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People v. Kelly

SEPTEMBER 30, 1974.

THE PEOPLE OF THE STATE OF ILLINOIS, PLAINTIFF-APPELLEE,

v.

JAMES EDWARD KELLY, DEFENDANT-APPELLANT.



APPEAL from the Circuit Court of Winnebago County; the Hon. WILLIAM R. NASH, Judge, presiding.

MR. JUSTICE GUILD DELIVERED THE OPINION OF THE COURT:

The defendant was jointly indicted with one Claude Jackson, a/k/a Mickey Charles Mc Connell, for armed robbery and kidnapping. The defendant was tried separately before a jury, was found guilty of both offenses and was sentenced to 5-15 years for the armed robbery and 3-5 years for the kidnapping.

Two issues are raised by the defendant. The first contention is that reversible error was committed when the prosecutor attempted to, or did, impeach a defense witness. The second contention is that the sentence is excessive.

On the night of April 15, 1971, two Negroes entered the Albert Pick Motel in Rockford, Illinois. They inquired about a room and then at gunpoint they obtained money from two women in the office of the motel. The women were unable to open the safe, and one woman was then bound and placed on the floor. Then one of the defendants took the other woman upstairs in the motel at gunpoint and forced the hotel proprietor and his wife to come down to the office and open the safe. Finally, the men taped up all four of the people, robbed them, and left.

The two men were in a rented car and apparently drove to the Union Hall Department store parking lot in Rockford, Illinois. Paula Bird was getting into her car when two men came up to it and she locked the doors. One of the men pounded on the window with a gun and she immediately started honking her horn. The men then left her car and accosted one John Hooley who was approaching the rear of the Union Hall. As Mr. Hooley came into the parking lot the men came up to his car, opened the door, and under gun point forced Mr. Hooley to drive them to Madison, Wisconsin. This trip took approximately 2 hours. There, Hooley was put out of his car and the car was subsequently recovered by the Madison police department.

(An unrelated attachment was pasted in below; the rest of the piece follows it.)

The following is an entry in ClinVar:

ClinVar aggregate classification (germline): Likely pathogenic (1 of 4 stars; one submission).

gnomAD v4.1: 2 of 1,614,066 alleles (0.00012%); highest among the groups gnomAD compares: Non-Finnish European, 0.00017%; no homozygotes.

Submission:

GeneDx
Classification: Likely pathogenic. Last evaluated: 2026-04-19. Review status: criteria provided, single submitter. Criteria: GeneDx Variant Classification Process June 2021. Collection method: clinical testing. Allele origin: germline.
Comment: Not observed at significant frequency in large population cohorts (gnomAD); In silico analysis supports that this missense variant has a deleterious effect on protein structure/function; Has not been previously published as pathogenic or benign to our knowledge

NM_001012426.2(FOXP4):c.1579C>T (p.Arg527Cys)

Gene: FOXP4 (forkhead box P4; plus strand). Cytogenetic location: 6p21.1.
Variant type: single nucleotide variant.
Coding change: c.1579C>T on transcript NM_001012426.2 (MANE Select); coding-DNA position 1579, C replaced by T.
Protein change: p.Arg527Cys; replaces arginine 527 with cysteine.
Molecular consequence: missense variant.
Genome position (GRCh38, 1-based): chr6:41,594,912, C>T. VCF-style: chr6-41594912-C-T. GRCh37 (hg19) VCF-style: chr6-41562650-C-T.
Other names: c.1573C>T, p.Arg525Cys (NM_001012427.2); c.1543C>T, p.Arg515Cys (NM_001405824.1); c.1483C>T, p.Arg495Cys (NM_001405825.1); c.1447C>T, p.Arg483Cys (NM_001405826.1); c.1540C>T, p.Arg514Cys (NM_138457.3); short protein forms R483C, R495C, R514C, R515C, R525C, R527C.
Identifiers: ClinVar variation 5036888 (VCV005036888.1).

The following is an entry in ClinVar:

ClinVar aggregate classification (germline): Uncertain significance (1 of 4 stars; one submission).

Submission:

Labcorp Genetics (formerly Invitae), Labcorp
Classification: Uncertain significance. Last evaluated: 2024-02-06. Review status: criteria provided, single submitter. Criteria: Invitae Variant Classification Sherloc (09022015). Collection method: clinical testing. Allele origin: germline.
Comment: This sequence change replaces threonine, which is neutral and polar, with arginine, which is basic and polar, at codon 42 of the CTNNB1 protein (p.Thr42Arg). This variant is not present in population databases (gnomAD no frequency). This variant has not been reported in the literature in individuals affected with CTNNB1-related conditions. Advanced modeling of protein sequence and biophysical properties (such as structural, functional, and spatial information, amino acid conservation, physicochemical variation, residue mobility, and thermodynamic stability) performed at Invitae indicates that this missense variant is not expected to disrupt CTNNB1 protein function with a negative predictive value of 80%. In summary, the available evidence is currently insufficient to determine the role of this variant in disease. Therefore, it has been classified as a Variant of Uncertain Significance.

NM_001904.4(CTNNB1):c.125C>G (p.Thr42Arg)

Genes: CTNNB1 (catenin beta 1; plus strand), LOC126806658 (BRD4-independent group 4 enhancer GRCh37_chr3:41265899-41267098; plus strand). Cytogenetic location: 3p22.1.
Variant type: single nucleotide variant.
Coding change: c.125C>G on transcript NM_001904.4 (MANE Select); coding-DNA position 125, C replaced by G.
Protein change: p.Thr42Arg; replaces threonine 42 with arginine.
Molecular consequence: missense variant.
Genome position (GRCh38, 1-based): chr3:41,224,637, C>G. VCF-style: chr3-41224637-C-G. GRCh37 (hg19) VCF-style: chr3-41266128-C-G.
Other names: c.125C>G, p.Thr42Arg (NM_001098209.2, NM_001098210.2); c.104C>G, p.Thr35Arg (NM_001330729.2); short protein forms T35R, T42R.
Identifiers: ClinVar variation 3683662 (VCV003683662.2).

The defendant was arrested in Gary, Indiana, and was brought to Rockford where he was identified "in a police line-up" by all four of the people who had been robbed in the motel. He was also identified by John Hooley.

The defendant presented an alibi defense in which he contended that on the night of the robbery and the kidnaping he had attended a party in Gary, Indiana. Five of his friends, as well as the defendant, testified to this effect. Anthony Reed, called by the defense on direct examination, testified that the defendant was at the party in question on the night of April 15. On cross examination the State attempted to impeach Reed's testimony and queried him as to a purported statement that he had made to the police wherein Reed told the Rockford police that the defendant had "admitted that he robbed the Albert Pick Motel with a guy by the name of Mickey." Reed denied that he had ever related the defendant's conversation to the police. The court, out of the presence of the jury, stated that the evidence adduced in this regard was for the impeachment of Mr. Reed only. The court further stated that the statement was not substantive proof of the offense charged and could only be used for the purpose of "impeaching or the testing of the credibility of the witness Reed."

A police officer was called who testified that he had previously heard defense witness Reed make a statement that the defendant had been "involved in a stick-up here in Rockford" with a man by the name of Mickey. The police officer further testified that Reed gave them a description of the defendant and the area in Gary where the defendant lived.

The court instructed the jury in this regard (People's Instruction #1):

"Any evidence which was received for a limited purpose should not be considered by you for any other purpose."

and (People's Instruction #9):

"Evidence that on some former occasion a witness made a statement inconsistent with his testimony in this case may be considered by you only in deciding the weight to be given to the testimony of that witness."

In closing argument the prosecutor in referring to Reed's testimony stated:

"I don't present this evidence of what the defendant said to Anthony Reed as direct proof of the defendant's guilt here, and I don't want you to consider it that way. I do present it, however, concerning the credibility of Mr. Reed when he says one thing in court and he says another thing when he ...


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